What are risk factors for developing cancer related lymphedema?
The most important treatment and patient-related risk factors for breast cancer-related lymphedema were obesity (≥25 kg/m2), axillary lymph node dissection, postoperative radiotherapy, wound infection, history of lymphangitis, and duration of axillary drainage.
What are the risk factors for lymphedema?
Factors that may increase your risk of developing lymphedema after cancer, from cancer treatment or from other secondary causes include:
- Older age.
- Excess weight or obesity.
- Rheumatoid or psoriatic arthritis.
Is lymphoedema after breast cancer curable?
Lymphedema can’t be cured, but it can be managed. Any swelling should be checked by a healthcare provider right away. There’s no way to know who will and won’t get lymphedema, but there are things that can be done to help prevent it.
Which of the following is an important predictor for lymphedema after treatment for breast cancer?
Risk factors — The main risk factors for breast cancer-associated lymphedema (BCAL) include invasive cancer diagnosis, dissection/disruption of axillary lymph nodes, radiation therapy, local infection, and obesity, but other factors may also contribute [3-5].
What are the four stages of lymphedema?
- Stage 1: Abnormal flow in the lymphatic system. No signs or symptoms.
- Stage 2: Accumulation of fluid with swelling.
- Stage 3: Permanent swelling that does not resolve with elevation.
- Stage 4: Elephantiasis (large deformed limb), skin thickening with “wart-like” growth and extensive scarring.
What cancer treatments commonly result in lymphedema?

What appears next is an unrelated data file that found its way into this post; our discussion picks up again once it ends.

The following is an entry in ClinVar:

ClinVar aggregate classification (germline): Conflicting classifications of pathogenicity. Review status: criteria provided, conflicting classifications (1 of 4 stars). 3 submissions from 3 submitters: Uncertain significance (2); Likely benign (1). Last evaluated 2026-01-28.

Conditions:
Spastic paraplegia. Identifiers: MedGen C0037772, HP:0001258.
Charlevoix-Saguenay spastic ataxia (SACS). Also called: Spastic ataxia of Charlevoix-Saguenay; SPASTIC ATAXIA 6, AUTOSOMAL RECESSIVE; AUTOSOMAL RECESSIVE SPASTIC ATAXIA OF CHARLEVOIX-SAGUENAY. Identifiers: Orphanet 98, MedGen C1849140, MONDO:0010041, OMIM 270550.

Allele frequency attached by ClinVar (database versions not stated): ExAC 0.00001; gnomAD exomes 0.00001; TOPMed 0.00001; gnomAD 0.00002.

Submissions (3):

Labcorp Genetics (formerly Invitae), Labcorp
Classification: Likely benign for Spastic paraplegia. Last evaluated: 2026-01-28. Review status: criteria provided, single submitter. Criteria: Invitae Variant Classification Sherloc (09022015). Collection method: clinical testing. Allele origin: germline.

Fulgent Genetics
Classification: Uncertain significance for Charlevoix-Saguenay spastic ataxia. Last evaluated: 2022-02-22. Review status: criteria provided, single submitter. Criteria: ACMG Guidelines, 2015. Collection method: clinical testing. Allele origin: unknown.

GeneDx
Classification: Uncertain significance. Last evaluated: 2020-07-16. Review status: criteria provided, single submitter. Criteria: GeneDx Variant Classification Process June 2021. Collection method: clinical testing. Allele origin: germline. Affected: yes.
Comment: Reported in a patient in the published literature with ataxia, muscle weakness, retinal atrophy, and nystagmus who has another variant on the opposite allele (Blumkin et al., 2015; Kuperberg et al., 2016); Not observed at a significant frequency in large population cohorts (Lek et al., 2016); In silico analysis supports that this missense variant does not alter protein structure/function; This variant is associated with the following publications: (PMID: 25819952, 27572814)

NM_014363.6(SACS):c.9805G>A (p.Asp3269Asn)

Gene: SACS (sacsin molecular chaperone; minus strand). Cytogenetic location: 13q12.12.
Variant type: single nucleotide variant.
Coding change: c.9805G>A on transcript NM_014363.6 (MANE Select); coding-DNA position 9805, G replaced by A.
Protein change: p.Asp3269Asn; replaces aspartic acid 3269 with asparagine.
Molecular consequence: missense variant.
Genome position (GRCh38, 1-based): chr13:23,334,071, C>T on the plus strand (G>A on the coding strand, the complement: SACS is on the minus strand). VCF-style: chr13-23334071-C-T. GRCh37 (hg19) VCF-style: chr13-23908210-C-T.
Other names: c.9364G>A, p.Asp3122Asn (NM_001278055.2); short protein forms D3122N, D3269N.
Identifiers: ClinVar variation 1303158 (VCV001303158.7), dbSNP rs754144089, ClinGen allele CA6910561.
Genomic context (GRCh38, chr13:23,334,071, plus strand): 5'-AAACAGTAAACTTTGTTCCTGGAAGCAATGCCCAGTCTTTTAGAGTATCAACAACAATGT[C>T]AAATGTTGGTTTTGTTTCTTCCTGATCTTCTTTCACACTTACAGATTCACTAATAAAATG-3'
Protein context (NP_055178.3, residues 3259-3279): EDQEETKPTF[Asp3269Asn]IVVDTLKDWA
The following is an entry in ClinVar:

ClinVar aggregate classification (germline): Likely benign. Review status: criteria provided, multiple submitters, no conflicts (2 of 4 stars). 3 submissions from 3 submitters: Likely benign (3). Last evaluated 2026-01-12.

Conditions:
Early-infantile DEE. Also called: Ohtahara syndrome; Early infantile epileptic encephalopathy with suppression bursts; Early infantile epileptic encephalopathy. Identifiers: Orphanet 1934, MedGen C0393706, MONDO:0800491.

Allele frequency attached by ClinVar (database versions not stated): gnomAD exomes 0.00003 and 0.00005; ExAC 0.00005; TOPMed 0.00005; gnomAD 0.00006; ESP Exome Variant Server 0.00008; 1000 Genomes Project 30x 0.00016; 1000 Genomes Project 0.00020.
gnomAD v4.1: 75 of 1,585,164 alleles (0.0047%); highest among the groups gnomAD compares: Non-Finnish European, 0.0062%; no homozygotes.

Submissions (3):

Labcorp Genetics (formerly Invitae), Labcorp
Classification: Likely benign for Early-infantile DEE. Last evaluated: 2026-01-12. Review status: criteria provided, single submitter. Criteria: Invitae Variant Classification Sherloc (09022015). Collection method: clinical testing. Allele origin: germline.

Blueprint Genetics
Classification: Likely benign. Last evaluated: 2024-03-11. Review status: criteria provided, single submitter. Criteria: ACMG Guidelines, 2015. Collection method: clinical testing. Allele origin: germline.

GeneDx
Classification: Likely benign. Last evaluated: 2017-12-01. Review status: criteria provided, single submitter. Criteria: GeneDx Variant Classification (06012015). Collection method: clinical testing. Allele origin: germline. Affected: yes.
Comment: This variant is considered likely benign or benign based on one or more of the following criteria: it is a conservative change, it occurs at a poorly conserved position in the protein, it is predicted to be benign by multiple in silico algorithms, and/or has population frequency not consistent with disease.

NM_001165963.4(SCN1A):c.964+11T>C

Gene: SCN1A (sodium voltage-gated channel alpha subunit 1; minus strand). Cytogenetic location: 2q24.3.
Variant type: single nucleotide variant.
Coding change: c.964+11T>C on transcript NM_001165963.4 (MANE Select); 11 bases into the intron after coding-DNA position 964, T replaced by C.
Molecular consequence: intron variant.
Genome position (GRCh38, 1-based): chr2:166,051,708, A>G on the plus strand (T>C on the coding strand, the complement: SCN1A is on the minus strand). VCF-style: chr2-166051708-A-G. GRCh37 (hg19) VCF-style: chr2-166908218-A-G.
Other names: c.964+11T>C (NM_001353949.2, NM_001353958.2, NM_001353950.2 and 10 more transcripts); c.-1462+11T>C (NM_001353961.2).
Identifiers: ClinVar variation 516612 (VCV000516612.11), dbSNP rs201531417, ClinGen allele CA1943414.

Lymphedema that is related to cancer is most commonly caused by lymph node removal during surgery for cancer, radiation treatment to the lymph node area, and/or by the tumor itself, which might block part of the lymph system.
What percentage of breast cancer patients develop lymphedema?
About 90 percent of women who will develop lymphedema do so within three years of breast cancer treatment. It occurs in about 20 percent of women who undergo axillary lymph node dissection (ALND)—a procedure in which 10–20 lymph nodes (on average) in the armpit are removed and checked for cancer cells.
Can you get lymphedema 20 years after breast cancer?
Incidence and Diagnosis  Petrek et al followed 263 patients and found that nearly 50% developed lymphedema by 20 years.  These data suggest that lymphedema is probably more common than generally reported, and clearly the length of follow-up in a given study influences the reported incidence.
What are the risk factors for lymphedema after breast cancer?
Being overweight or obese: People who are overweight or obese are more likely to develop lymphedema after breast cancer treatment. Overweight is defined as a body mass index (BMI) of 25-29.9, obese as a BMI of 30 or greater. For example, a 5’5” woman weighing 150 pounds or more is considered overweight and obese at 180 pounds or more.
What are the risk factors for breast cancer?
Lymphedema Risk Factors and Treatment Options for Breast Cancer Patients. One such complication is lymphedema. Lymphedema is the persistent swelling of the arm that may occur after mastectomy and lymph node removal during breast cancer treatment, due to the buildup of excess lymphatic fluid.
What to do if you have lymphedema in the breast?
Lymphedema. If the cancer has spread, it has most likely moved into the underarm lymph nodes first because they drain lymph from the breast. Many people also need radiation therapy to the chest area and/or underarm. Surgery and radiation can cut off or damage some of the nodes and vessels that lymph moves through.
Which is more likely to cause lymphedema, ALND or SLNB?
Axillary lymph node dissection (ALND), the procedure that removes many or most of the nodes (typically anywhere from 5 to 30), is associated with higher risk than sentinel lymph node biopsy (SLNB). According to the National Cancer Institute, anywhere from 5-17% of women who have SLNB develop lymphedema.